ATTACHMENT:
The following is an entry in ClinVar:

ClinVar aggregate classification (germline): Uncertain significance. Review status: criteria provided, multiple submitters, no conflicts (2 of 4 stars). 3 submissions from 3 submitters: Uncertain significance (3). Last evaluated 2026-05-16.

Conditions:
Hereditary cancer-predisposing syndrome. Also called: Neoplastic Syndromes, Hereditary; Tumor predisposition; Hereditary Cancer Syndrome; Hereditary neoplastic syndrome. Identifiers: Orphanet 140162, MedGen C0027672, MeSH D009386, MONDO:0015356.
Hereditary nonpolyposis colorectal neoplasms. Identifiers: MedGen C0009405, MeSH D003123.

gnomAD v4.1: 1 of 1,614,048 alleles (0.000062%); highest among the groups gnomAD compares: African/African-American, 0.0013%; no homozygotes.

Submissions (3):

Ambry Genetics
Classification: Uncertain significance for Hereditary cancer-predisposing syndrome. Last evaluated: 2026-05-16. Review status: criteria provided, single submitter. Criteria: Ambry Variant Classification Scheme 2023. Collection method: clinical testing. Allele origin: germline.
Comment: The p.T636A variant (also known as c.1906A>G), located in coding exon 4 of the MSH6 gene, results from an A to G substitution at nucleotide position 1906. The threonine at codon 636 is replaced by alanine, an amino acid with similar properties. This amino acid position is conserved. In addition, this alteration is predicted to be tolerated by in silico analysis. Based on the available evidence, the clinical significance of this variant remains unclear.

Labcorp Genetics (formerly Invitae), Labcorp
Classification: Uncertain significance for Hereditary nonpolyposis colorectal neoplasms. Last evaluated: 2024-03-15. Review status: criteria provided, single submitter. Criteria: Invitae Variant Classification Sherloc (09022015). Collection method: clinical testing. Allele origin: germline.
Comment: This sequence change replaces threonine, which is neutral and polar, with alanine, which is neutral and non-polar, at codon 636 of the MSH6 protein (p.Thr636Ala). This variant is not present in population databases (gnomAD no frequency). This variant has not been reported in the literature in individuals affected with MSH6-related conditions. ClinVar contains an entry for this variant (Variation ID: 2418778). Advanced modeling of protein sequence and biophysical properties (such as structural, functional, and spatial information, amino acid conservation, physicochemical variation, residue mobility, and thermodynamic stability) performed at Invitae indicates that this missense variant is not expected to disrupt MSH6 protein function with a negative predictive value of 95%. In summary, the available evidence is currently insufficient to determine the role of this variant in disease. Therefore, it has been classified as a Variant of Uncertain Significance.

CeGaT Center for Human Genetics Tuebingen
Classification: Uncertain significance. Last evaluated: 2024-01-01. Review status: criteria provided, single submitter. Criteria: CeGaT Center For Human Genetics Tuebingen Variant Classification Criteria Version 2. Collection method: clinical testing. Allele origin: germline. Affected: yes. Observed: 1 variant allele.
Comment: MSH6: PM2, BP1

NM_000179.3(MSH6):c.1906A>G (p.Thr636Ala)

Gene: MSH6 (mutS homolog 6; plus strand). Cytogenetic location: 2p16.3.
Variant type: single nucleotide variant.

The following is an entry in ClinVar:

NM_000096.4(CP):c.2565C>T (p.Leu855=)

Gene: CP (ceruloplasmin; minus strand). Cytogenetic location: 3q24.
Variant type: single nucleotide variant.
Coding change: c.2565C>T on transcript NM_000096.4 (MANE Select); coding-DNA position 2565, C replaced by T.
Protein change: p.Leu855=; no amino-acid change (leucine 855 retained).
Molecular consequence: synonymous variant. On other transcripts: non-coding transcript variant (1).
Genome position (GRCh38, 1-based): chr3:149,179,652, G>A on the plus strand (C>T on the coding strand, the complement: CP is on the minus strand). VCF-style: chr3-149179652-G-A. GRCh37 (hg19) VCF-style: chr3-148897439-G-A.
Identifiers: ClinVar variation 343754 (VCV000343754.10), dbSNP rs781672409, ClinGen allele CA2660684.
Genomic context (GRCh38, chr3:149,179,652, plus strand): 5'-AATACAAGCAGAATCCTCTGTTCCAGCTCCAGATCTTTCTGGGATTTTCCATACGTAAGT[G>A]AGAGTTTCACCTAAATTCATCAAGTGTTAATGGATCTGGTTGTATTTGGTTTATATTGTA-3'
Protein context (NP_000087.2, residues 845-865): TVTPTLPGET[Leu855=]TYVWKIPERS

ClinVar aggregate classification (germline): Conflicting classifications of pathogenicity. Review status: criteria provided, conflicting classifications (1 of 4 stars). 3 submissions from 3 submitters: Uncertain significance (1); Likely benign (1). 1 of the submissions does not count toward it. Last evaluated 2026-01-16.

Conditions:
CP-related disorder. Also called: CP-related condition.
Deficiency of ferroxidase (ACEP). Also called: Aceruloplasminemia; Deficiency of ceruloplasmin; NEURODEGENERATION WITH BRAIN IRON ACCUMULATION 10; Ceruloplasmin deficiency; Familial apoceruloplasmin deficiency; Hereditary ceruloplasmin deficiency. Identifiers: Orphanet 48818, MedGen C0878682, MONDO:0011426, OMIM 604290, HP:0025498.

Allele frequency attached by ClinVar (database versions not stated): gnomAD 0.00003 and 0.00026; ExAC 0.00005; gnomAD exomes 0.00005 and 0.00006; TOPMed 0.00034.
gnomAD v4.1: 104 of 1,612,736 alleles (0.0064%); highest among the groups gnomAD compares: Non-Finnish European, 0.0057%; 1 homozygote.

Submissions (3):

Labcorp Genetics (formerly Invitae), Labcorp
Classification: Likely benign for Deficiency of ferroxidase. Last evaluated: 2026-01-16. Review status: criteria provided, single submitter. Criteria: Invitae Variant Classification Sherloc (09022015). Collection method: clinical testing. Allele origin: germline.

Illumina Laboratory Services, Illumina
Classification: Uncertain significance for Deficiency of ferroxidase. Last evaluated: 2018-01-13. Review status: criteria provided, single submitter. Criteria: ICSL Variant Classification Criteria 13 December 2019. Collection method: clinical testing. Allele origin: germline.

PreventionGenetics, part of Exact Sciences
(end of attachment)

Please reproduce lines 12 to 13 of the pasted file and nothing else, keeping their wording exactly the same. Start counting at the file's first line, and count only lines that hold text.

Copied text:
Classification: Uncertain significance for Hereditary nonpolyposis colorectal neoplasms. Last evaluated: 2024-03-15. Review status: criteria provided, single submitter. Criteria: Invitae Variant Classification Sherloc (09022015). Collection method: clinical testing. Allele origin: germline.
Comment: This sequence change replaces threonine, which is neutral and polar, with alanine, which is neutral and non-polar, at codon 636 of the MSH6 protein (p.Thr636Ala). This variant is not present in population databases (gnomAD no frequency). This variant has not been reported in the literature in individuals affected with MSH6-related conditions. ClinVar contains an entry for this variant (Variation ID: 2418778). Advanced modeling of protein sequence and biophysical properties (such as structural, functional, and spatial information, amino acid conservation, physicochemical variation, residue mobility, and thermodynamic stability) performed at Invitae indicates that this missense variant is not expected to disrupt MSH6 protein function with a negative predictive value of 95%. In summary, the available evidence is currently insufficient to determine the role of this variant in disease. Therefore, it has been classified as a Variant of Uncertain Significance.